The TSA administrator, John Pistole, told me last Monday morning that the agency was about to announce new policies that would address the absurdity of requiring on-duty pilots to submit to TSA checkpoint inspections of their persons and possessions, and the agency has now done that.
The agency says that a nationwide sterile area access system for pilots is being phased in, and pilots traveling in uniform on airline business will see immediate modifications to their checkpoint screening process "due to their trusted status." Eligible pilots must work for a U.S. carrier, be traveling in uniform, and on airline business. Pilots will enter the secure area after presenting their airline-issued identification and another form of identification. TSA officers then will check credentials against a secure, real-time airline flight deck crewmember database, which includes a picture and other information to verify the individual’s employment status.
Flight deck crewmembers who utilize this program will also be subject to random screening and other layers of security, the agency said.
"Pilots are trusted partners who ensure the safety of millions of passengers flying every day," Pistole said. "Allowing these uniformed pilots, whose identity has been verified, to go through expedited screening at the checkpoint just makes for smart security and an efficient use of our resources."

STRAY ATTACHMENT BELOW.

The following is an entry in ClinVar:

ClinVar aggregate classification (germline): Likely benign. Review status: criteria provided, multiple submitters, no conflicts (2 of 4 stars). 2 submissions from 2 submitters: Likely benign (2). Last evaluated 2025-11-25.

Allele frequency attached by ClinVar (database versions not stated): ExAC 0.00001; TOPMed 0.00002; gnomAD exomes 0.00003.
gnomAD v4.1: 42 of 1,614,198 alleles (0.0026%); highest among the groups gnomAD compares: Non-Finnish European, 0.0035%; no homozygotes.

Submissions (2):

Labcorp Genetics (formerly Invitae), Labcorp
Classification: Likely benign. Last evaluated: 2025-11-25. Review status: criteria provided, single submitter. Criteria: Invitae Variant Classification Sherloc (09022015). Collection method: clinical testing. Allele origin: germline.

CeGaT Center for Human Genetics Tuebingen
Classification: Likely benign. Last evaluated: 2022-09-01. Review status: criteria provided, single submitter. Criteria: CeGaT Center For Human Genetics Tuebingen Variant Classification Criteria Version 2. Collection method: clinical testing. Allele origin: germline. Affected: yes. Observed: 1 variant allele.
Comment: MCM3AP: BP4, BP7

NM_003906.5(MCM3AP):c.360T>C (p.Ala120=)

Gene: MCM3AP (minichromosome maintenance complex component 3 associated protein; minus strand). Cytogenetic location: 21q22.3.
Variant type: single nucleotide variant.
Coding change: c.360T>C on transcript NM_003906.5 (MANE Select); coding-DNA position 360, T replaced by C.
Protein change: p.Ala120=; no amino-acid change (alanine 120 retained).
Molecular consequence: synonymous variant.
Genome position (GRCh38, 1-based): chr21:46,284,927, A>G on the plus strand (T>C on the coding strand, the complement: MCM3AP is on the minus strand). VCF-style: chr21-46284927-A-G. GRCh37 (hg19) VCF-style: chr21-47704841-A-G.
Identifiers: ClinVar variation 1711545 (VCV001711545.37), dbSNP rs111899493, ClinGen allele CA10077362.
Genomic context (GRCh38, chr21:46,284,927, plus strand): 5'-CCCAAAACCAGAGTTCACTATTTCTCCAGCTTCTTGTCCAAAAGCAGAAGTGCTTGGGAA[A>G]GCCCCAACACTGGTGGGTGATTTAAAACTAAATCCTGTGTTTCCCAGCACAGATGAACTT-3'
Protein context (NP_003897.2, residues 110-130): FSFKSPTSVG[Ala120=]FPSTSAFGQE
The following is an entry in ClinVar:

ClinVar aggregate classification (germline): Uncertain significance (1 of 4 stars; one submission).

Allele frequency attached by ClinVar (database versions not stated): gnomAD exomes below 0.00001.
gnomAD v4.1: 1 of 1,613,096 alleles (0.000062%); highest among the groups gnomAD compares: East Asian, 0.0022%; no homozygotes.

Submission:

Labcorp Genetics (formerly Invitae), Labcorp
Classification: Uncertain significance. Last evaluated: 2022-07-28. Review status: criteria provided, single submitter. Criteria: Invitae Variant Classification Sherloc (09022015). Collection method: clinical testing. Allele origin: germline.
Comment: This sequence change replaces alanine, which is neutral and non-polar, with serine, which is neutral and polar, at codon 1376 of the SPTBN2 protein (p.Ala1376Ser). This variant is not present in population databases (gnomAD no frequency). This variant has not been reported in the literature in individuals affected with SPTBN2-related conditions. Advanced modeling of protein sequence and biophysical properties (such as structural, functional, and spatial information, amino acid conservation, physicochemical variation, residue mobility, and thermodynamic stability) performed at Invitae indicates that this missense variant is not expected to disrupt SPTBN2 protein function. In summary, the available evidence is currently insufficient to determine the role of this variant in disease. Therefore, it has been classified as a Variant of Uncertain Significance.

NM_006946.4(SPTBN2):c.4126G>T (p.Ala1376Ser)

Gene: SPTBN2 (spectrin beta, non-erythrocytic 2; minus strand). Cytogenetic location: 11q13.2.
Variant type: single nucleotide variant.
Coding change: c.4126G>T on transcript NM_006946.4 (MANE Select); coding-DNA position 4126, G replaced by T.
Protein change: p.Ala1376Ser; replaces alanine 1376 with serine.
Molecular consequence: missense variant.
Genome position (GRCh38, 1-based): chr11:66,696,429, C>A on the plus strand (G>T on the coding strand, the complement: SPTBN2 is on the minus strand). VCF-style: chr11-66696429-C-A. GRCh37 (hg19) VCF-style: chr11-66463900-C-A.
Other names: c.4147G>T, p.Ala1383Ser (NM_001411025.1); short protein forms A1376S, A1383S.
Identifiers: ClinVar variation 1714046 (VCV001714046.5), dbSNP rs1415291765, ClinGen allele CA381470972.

Airline pilots unions hailed the move.
"Establishing a secure system to positively identify and verify the employment status of uniformed pilots is a common sense, risk-based approach that allows TSA to dedicate more resources to unknown threats," said Capt. Paul Onorato, president of the Coalition of Airline Pilots Associations.
"The U.S. Airline Pilots Association appreciates the TSA’s willingness to work with us to find a solution that recognizes what an important asset pilots are to the security process,” staid the president of that union, Mike Cleary.
The Allied Pilots Association called it "a very welcome policy change."
The TSA said it is working closely with pilots to expedite their security screening by verifying their identity and employment at the checkpoint at airports nationwide, modeled after a successful pilot program that is currently operational at three airports.
In conjunction with the Air Line Pilots Association International, TSA tested a sterile area access system called CrewPASS in 2008 and 2009. In June 2009, TSA announced Crew Personnel Advanced Screening System (CrewPASS) would continue to operate at the test sites: Baltimore-Washington Thurgood Marshall International, Pittsburgh International, and Columbia (S.C.) Metropolitan airports.
The move addresses an obvious absurdity that has long vexed pilots. A pilot doesn't need a "prohibited item" to cause a plane to crash. So searching pilots makes no sense. The new move is, of course, predicated on having an utterly reliable identification system in place, and that obviously will include biometric data.
This is definitely a victory for common sense, and John Pistole deserves credit for doing it.